221. Balance is best, but in an inflationary environment, equities are key

Matthew Page, co-manager of the Guinness Global Equity Income fund, talks to us about how company dividends are holding up this year. He also covers the fund’s investment process, how it differs from others, how the team makes its buying and selling decisions, and the effect recent decisions have had on the geographic weighting of the portfolio. Matthew also comments on the perennial 'bonds v equities' debate, looks at how some consumer staples’ companies are defying economic norms, and wraps up by telling us why British American Tobacco is out, and Coca-Cola is in.
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This core global income fund typically consists of around 35 equal-weighted stocks, which means that investments are very different from the benchmark index. The managers focus on how well and consistently a company can use money to generate returns. They also have substantial freedom to entirely avoid countries and sectors they don’t like. The one-in, one-out philosophy means the fund stays up to date with the managers’ best ideas.

More about this episode:

  • Positive dividend news despite the difficult macro environment
  • Companies that are defying standard economics
  • The investment process that seeks long-term, sustainable and growing dividends
  • Why the managers don’t invest in utilities, energy, telcos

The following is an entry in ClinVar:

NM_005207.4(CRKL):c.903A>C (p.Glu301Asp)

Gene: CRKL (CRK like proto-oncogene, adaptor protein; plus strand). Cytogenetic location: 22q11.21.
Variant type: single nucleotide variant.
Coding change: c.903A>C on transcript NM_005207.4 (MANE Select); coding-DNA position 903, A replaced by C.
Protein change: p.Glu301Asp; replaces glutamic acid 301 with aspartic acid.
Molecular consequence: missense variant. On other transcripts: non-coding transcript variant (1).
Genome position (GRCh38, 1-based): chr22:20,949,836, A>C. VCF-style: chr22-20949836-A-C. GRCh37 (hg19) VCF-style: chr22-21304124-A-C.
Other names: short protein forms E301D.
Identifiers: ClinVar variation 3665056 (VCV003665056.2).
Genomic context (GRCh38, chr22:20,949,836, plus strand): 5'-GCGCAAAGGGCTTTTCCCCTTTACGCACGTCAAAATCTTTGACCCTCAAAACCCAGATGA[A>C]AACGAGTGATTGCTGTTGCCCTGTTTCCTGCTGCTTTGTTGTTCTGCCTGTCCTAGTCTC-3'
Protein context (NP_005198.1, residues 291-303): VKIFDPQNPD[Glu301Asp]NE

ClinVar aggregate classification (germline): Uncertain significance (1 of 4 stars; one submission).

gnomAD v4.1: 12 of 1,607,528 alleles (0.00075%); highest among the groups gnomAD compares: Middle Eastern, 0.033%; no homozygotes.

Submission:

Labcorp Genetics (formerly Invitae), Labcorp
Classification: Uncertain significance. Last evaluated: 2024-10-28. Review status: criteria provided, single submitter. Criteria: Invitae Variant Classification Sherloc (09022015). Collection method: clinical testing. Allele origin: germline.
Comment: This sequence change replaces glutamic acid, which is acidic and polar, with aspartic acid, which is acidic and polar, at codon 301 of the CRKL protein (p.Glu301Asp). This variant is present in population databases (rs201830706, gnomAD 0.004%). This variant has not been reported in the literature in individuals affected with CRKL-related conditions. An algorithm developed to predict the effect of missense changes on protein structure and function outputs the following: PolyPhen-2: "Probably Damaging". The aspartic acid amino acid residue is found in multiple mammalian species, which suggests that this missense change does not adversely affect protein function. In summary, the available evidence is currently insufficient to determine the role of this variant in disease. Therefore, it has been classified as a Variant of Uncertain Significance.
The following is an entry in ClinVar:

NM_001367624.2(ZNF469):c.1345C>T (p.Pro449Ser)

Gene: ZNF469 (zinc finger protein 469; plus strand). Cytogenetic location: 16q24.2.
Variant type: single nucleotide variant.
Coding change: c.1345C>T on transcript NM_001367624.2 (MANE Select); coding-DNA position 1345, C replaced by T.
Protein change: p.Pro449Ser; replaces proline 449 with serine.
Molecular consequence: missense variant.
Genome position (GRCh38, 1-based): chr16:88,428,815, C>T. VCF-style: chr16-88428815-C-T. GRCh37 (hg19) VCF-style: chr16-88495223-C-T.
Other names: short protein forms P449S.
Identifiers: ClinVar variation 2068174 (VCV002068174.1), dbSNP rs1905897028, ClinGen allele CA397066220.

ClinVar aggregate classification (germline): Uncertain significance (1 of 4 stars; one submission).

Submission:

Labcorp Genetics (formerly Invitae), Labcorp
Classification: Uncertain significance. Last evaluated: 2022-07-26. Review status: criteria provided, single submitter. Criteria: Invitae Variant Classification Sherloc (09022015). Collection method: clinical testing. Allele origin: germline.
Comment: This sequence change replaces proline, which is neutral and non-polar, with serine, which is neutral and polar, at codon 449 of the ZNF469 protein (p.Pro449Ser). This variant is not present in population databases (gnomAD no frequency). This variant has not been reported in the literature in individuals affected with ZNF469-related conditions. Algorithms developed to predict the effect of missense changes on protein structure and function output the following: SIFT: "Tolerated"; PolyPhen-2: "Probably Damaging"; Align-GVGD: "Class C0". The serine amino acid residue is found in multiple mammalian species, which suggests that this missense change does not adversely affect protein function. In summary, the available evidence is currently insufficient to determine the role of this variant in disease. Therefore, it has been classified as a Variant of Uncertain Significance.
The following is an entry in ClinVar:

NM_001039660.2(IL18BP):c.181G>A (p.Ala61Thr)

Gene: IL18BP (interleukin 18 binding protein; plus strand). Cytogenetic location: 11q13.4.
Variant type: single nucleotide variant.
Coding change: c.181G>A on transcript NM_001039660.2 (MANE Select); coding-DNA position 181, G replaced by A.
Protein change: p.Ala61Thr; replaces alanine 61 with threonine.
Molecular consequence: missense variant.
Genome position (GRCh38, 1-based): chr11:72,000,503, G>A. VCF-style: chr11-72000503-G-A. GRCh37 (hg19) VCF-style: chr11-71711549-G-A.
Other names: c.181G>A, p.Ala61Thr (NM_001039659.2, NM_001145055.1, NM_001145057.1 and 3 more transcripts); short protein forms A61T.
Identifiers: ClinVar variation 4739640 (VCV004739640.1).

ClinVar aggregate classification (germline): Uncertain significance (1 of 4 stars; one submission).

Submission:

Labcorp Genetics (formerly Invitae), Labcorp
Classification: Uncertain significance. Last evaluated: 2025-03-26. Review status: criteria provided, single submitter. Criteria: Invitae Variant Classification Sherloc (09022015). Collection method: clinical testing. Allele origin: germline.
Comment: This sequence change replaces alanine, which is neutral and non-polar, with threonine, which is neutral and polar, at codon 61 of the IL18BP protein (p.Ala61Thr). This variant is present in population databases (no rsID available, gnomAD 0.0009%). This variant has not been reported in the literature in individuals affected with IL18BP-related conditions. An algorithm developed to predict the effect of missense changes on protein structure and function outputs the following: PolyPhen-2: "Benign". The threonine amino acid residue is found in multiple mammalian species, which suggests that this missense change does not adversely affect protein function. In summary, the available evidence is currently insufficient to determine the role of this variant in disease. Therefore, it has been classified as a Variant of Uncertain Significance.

• Well-protected dividends in the US
  • Protecting income streams from inflation
  • The fund’s ‘one in, one out’ approach to buying and selling
This article is provided for information only. The views of the author and any people quoted are their own and do not constitute financial advice. The content is not intended to be a personal recommendation to buy or sell any fund or trust, or to adopt a particular investment strategy. However, the knowledge that professional analysts have analysed a fund or trust in depth before assigning them a rating can be a valuable additional filter for anyone looking to make their own decisions. Past performance is not a reliable guide to future returns. Market and exchange-rate movements may cause the value of investments to go down as well as up. Yields will fluctuate and so income from investments is variable and not guaranteed. You may not get back the amount originally invested. Tax treatment depends of your individual circumstances and may be subject to change in the future. If you are unsure about the suitability of any investment you should seek professional advice. Whilst FundCalibre provides product information, guidance and fund research we cannot know which of these products or funds, if any, are suitable for your particular circumstances and must leave that judgement to you. Before you make any investment decision, make sure you’re comfortable and fully understand the risks. Further information can be found on Elite Rated funds by simply clicking on the name highlighted in the article.

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